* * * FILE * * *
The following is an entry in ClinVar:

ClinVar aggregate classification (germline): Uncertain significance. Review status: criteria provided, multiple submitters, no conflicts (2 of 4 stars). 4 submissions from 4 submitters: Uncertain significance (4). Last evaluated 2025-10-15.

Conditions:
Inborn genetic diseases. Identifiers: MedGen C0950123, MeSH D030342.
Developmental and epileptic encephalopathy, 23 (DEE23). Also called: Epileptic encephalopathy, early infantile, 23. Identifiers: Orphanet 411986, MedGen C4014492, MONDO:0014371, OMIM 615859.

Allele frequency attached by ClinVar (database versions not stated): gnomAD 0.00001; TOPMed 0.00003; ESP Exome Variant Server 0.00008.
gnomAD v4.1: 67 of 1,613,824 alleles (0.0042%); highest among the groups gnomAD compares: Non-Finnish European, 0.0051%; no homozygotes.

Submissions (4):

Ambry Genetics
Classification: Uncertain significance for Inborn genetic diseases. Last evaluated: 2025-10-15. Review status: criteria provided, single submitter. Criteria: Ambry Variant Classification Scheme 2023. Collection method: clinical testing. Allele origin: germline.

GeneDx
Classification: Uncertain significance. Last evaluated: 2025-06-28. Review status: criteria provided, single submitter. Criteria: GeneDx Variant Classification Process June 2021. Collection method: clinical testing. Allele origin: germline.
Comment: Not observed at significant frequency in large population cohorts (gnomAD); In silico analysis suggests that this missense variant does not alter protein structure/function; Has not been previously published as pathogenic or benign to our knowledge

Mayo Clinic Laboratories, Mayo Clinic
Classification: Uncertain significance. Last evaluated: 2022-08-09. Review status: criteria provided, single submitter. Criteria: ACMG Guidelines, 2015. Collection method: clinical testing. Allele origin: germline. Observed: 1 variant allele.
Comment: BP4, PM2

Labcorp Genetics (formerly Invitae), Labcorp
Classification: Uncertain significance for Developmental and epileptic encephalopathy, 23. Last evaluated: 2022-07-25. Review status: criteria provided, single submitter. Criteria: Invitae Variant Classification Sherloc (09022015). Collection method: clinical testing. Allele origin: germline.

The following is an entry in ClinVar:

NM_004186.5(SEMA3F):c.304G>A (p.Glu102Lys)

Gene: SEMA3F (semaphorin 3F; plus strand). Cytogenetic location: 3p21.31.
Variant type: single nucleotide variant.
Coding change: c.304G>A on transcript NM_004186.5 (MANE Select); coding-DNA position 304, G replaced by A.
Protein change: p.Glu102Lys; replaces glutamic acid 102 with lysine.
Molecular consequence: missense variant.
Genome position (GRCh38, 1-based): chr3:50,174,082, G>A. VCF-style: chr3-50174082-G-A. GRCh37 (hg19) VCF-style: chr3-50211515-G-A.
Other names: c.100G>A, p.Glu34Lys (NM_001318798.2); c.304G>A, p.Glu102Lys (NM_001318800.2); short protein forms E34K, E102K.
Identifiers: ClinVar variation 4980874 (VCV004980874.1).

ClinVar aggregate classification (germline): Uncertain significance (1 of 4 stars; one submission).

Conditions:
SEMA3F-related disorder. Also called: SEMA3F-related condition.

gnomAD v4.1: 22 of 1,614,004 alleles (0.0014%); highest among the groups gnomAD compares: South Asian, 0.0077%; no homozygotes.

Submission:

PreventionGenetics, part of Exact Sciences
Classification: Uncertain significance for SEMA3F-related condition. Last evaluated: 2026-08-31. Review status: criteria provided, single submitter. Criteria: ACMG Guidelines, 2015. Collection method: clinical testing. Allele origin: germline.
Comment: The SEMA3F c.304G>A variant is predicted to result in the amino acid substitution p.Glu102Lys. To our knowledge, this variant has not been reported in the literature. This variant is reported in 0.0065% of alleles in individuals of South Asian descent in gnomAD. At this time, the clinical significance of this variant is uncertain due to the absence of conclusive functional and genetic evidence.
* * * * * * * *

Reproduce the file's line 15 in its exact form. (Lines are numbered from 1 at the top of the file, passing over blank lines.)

Classification: Uncertain significance. Last evaluated: 2022-08-09. Review status: criteria provided, single submitter. Criteria: ACMG Guidelines, 2015. Collection method: clinical testing. Allele origin: germline. Observed: 1 variant allele.